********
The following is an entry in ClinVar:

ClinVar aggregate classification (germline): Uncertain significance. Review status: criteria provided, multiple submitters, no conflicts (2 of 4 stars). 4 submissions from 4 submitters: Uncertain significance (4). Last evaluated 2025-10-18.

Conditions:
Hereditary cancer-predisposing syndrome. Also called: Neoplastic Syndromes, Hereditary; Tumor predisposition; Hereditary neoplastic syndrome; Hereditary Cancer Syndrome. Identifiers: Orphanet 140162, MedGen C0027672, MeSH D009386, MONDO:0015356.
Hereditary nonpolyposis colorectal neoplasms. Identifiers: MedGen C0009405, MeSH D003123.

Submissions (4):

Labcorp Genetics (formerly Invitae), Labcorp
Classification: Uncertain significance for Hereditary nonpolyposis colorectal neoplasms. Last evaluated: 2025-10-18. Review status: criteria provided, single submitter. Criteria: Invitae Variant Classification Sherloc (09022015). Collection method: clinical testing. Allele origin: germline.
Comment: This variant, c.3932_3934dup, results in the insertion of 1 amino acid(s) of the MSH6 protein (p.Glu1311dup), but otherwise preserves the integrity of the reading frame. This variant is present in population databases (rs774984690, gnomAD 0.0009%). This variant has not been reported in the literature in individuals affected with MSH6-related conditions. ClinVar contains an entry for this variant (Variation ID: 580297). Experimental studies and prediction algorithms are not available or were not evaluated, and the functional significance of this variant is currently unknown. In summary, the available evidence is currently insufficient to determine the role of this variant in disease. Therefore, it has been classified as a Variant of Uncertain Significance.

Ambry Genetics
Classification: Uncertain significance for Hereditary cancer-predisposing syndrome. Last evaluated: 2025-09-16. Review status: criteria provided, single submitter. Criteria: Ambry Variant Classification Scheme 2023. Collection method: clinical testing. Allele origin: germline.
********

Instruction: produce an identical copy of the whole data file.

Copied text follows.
The following is an entry in ClinVar:

ClinVar aggregate classification (germline): Uncertain significance. Review status: criteria provided, multiple submitters, no conflicts (2 of 4 stars). 4 submissions from 4 submitters: Uncertain significance (4). Last evaluated 2025-10-18.

Conditions:
Hereditary cancer-predisposing syndrome. Also called: Neoplastic Syndromes, Hereditary; Tumor predisposition; Hereditary neoplastic syndrome; Hereditary Cancer Syndrome. Identifiers: Orphanet 140162, MedGen C0027672, MeSH D009386, MONDO:0015356.
Hereditary nonpolyposis colorectal neoplasms. Identifiers: MedGen C0009405, MeSH D003123.

Submissions (4):

Labcorp Genetics (formerly Invitae), Labcorp
Classification: Uncertain significance for Hereditary nonpolyposis colorectal neoplasms. Last evaluated: 2025-10-18. Review status: criteria provided, single submitter. Criteria: Invitae Variant Classification Sherloc (09022015). Collection method: clinical testing. Allele origin: germline.
Comment: This variant, c.3932_3934dup, results in the insertion of 1 amino acid(s) of the MSH6 protein (p.Glu1311dup), but otherwise preserves the integrity of the reading frame. This variant is present in population databases (rs774984690, gnomAD 0.0009%). This variant has not been reported in the literature in individuals affected with MSH6-related conditions. ClinVar contains an entry for this variant (Variation ID: 580297). Experimental studies and prediction algorithms are not available or were not evaluated, and the functional significance of this variant is currently unknown. In summary, the available evidence is currently insufficient to determine the role of this variant in disease. Therefore, it has been classified as a Variant of Uncertain Significance.

Ambry Genetics
Classification: Uncertain significance for Hereditary cancer-predisposing syndrome. Last evaluated: 2025-09-16. Review status: criteria provided, single submitter. Criteria: Ambry Variant Classification Scheme 2023. Collection method: clinical testing. Allele origin: germline.